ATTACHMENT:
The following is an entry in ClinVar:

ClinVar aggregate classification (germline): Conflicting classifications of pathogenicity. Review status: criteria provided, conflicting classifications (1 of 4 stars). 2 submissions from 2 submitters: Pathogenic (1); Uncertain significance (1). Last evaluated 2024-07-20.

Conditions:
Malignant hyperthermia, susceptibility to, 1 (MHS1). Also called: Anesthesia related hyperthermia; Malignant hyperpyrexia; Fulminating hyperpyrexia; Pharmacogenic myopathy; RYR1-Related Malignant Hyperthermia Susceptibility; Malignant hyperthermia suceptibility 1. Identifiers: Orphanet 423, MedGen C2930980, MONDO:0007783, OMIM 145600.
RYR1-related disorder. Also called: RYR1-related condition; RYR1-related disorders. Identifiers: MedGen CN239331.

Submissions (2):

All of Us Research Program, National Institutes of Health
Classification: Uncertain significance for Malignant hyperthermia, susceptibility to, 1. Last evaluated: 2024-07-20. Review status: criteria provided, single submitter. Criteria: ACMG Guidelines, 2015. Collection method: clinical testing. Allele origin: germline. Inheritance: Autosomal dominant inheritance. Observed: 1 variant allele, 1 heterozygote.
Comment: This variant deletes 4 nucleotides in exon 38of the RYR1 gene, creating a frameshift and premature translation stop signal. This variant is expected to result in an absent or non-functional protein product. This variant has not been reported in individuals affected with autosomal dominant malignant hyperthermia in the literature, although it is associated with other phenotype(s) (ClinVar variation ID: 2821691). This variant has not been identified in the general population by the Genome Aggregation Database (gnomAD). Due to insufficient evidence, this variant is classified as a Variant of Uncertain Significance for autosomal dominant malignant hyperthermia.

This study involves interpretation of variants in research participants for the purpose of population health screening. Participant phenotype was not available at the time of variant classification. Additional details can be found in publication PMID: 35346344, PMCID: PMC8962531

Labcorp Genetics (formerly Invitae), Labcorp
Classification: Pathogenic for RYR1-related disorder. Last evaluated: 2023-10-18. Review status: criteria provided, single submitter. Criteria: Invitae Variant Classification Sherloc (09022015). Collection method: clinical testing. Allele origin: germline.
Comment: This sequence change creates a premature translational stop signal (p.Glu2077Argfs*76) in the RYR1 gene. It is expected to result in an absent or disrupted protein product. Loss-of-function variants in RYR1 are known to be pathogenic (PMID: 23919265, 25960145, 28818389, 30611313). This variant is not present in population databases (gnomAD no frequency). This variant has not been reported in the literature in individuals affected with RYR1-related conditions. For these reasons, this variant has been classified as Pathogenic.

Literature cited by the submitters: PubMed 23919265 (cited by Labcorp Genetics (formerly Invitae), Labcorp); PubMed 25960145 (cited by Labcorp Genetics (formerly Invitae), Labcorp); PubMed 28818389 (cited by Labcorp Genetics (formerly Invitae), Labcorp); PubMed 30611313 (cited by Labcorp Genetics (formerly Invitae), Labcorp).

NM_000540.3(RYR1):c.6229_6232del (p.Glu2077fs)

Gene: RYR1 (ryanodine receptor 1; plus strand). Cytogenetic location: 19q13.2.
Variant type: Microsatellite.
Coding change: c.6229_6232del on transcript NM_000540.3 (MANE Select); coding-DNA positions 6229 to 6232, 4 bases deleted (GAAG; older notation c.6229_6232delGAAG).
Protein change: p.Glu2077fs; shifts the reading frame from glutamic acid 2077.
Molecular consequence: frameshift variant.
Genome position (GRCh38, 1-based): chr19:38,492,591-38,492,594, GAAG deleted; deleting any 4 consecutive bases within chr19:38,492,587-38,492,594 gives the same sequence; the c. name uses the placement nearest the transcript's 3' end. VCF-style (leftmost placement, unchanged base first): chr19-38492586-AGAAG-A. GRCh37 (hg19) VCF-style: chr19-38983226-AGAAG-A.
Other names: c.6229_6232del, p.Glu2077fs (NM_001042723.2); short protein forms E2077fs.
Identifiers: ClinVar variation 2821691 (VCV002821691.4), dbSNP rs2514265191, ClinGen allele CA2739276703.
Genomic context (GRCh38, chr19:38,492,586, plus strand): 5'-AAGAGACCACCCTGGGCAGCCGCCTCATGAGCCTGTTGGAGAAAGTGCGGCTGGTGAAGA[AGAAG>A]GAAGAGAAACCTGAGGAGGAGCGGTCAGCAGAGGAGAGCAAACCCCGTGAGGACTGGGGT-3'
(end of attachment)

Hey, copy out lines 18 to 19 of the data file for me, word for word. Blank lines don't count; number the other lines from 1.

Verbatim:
Coding change: c.6229_6232del on transcript NM_000540.3 (MANE Select); coding-DNA positions 6229 to 6232, 4 bases deleted (GAAG; older notation c.6229_6232delGAAG).
Protein change: p.Glu2077fs; shifts the reading frame from glutamic acid 2077.